Estimating the Cost of Raising Child Care Workers’ Wages for State Subsidy Programs: A Methodology Applied to California’s New State Minimum Wage Law

Sarah Thomasonand Annette Bernhardt


In April 2016, California passed legislation to increase the state minimum wage annually until it reaches $15 an hour in 2023 for all businesses. As a result, child care centers and licensed in-home providers will be required to increase the wages of their employees who currently earn less than the new minimum wage. Because a large proportion of workers in the child care industry is low-wage, this could have a significant impact on providers. Providers with private clients may respond by raising their prices to cover the cost of the wage increase. However, the amount providers receive for caring for children covered by state child care subsidy programs is determined by state and county reimbursement rates. Without the ability to change the amount charged for caring for subsidized children, child care centers or licensed in-home facilities may not be able to cover the cost of raising workers’ wages to the new minimum wage.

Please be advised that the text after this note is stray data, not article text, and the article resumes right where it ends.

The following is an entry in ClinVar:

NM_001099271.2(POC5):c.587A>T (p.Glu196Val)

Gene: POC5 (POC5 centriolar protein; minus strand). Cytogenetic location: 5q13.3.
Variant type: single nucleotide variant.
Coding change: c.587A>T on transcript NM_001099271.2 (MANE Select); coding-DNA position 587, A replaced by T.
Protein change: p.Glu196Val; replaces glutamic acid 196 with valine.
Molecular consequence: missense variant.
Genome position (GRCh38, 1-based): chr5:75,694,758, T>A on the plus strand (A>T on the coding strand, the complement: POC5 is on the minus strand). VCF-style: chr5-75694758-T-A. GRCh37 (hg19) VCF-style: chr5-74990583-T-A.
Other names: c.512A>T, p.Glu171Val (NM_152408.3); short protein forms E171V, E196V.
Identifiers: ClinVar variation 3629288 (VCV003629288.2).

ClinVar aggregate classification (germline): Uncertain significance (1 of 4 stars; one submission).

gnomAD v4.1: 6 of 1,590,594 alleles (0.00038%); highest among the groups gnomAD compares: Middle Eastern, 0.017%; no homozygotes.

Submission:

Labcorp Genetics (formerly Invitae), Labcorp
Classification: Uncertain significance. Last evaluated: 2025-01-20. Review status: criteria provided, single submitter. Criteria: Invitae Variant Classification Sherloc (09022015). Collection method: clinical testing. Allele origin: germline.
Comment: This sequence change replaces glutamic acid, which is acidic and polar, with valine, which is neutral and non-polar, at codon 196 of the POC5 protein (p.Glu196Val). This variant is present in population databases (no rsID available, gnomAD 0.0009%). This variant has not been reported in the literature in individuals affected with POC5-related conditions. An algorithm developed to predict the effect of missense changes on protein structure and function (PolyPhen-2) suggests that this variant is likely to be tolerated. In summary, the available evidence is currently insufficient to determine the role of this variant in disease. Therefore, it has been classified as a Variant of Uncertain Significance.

In this memo, we describe a methodology we have developed for estimating the additional child care subsidy funding needed to cover the cost of a state minimum wage increase for programs administered by the California Department of Education (CDE) and the Department of Social Services through the CalWORKs 1 (Welfare to Work) program. The challenge is that standard government datasets are not able to provide accurate estimates of all of the components needed for this estimation. Therefore, the logic of our method is to (a) use administrative data to estimate the number of child care workers in California who care for subsidized children, and (b) use worker survey data to estimate the wage increases that child care workers will receive as a result of the state minimum wage increase. We then combine these estimates to calculate the total subsidy share of the cost of the mandated wage increases.